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Density Curves and Normal
Distributions
Density Curves
• So far we have worked only with jagged
histograms and stem plots to analyze data
• As we begin to explore more fully the many
statistical calculations and analyses one can
perform on data it will become clear that
working with smooth curves is much easier
than jagged histograms
Density Curves Continued…
• A density curve is a smooth curve that describes
the overall pattern of a distribution by showing
what proportions of observations (not counts) fall
into a range of values.
Density Curves Continued…
• Areas under a density curve represent
proportions of observations
• The scale of a density curve is adjusted in
such a way that the total area under the
curve is always equal to 1
Mean and Median of Density
Curves
• Median: The point which divides the area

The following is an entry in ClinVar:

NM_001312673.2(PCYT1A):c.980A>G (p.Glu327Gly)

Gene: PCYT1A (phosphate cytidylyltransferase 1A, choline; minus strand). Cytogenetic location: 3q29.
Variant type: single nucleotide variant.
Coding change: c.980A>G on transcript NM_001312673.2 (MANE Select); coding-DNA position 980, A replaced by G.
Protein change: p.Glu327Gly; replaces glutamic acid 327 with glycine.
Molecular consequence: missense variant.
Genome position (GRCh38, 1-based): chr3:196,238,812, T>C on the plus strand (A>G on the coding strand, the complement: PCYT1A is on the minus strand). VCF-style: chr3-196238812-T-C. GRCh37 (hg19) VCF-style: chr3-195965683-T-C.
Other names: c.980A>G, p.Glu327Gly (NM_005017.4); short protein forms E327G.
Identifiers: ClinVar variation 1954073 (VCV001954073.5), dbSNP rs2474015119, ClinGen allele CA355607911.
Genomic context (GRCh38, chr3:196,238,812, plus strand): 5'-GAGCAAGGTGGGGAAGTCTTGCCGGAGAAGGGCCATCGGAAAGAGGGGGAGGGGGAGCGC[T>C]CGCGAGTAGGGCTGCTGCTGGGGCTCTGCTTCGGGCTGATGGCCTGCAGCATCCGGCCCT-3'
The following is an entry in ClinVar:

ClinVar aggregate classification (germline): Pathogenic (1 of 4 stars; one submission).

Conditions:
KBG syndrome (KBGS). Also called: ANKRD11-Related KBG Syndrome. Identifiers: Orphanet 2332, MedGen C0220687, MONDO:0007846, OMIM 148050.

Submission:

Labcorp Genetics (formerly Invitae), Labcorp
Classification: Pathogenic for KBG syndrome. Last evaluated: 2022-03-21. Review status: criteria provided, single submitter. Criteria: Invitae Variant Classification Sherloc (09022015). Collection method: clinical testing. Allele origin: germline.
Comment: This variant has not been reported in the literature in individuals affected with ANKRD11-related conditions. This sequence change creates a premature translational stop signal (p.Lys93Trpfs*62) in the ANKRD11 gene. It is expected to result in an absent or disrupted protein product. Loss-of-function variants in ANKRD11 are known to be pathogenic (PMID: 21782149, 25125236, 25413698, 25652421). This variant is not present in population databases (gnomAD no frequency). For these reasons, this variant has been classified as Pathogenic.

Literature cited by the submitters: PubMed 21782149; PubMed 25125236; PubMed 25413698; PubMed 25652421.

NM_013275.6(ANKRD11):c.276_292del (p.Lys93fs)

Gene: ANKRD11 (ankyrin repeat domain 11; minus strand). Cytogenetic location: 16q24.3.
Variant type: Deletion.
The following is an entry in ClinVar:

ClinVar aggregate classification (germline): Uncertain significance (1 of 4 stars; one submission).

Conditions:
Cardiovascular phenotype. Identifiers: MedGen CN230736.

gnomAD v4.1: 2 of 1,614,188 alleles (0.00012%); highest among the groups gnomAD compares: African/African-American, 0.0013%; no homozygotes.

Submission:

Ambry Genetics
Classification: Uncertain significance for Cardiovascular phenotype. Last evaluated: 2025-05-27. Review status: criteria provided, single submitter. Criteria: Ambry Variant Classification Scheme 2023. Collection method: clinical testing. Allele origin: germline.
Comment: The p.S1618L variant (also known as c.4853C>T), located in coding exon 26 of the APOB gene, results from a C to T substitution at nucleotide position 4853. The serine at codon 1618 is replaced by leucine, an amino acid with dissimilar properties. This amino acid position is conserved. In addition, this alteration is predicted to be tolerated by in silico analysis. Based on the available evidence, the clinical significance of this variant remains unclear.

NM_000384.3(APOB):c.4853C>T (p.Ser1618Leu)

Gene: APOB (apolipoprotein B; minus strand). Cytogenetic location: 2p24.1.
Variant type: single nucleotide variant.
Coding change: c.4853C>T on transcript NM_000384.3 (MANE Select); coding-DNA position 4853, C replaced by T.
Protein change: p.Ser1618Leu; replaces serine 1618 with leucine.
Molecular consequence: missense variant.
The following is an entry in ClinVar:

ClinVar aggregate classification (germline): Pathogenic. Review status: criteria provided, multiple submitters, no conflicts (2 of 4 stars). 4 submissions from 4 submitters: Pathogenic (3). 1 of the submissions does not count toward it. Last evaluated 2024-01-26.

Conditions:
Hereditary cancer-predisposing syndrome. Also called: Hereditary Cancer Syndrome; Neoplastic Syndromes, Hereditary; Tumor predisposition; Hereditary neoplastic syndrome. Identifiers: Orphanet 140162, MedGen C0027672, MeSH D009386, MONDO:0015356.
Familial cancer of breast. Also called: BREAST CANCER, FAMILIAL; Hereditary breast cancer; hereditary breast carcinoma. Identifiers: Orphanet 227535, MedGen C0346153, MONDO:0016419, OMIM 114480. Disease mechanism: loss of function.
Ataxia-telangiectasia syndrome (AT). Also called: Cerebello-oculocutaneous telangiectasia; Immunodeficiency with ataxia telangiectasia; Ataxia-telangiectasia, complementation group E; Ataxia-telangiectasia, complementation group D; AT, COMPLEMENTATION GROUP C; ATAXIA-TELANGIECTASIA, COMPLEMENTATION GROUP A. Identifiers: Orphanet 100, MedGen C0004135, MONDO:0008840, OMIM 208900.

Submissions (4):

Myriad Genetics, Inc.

under the curve in half
• Mean: The point at which the curve would
balance if made out of solid material
For a symmetric Density curve…
For a skewed density curve…
Constructing a simple density
curve for dice simulation…
1)
2)
3)
We will simulate rolling a 6 sided die 120 times using the command
randInt(1,6,120)
L2

Though our histogram looks jagged, we can
approximate this histogram using a density curve:
20
1
2
3
4
5
1
2
3
4
5
6
1
6
6
1
6
6
Based on the density curve above what proportion of outcomes
fall within the following intervals:
1) x  5
2) 0  x  2
3) 3  x  6
4) x  6
Normal Curves
• A Particularly important class of density curves
• Symmetric, single peak, bell shape
• The mean of a density curve (including the normal
curve) is denoted by  and the standard deviation
is denoted by 
• All Normal distributions have the same overall
shape. Any differences can be explained by  and 
In a normal distribution with mean  and standard
deviation  :
- 68% of the observations fall within  of the mean 
- 95% of the observations fall within 2 of the mean 
- 99.7% of the observations fall within 3 of the
mean 